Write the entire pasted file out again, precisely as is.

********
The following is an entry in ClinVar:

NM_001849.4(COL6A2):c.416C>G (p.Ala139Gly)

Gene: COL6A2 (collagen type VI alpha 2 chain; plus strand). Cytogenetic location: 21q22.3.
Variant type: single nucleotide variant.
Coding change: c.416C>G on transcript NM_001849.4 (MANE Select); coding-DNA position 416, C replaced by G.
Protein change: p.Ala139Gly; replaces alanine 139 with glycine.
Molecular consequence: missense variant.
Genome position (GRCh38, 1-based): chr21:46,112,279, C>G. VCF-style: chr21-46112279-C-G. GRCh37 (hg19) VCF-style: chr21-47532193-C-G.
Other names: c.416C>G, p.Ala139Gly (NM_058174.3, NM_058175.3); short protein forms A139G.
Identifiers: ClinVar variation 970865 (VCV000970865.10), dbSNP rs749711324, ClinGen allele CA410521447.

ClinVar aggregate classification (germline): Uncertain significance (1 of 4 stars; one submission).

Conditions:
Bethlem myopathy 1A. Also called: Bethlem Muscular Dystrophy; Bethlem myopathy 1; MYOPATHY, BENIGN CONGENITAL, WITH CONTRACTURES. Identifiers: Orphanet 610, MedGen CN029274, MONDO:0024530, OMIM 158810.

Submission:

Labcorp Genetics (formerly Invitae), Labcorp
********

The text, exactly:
The following is an entry in ClinVar:

NM_001849.4(COL6A2):c.416C>G (p.Ala139Gly)

Gene: COL6A2 (collagen type VI alpha 2 chain; plus strand). Cytogenetic location: 21q22.3.
Variant type: single nucleotide variant.
Coding change: c.416C>G on transcript NM_001849.4 (MANE Select); coding-DNA position 416, C replaced by G.
Protein change: p.Ala139Gly; replaces alanine 139 with glycine.
Molecular consequence: missense variant.
Genome position (GRCh38, 1-based): chr21:46,112,279, C>G. VCF-style: chr21-46112279-C-G. GRCh37 (hg19) VCF-style: chr21-47532193-C-G.
Other names: c.416C>G, p.Ala139Gly (NM_058174.3, NM_058175.3); short protein forms A139G.
Identifiers: ClinVar variation 970865 (VCV000970865.10), dbSNP rs749711324, ClinGen allele CA410521447.

ClinVar aggregate classification (germline): Uncertain significance (1 of 4 stars; one submission).

Conditions:
Bethlem myopathy 1A. Also called: Bethlem Muscular Dystrophy; Bethlem myopathy 1; MYOPATHY, BENIGN CONGENITAL, WITH CONTRACTURES. Identifiers: Orphanet 610, MedGen CN029274, MONDO:0024530, OMIM 158810.

Submission:

Labcorp Genetics (formerly Invitae), Labcorp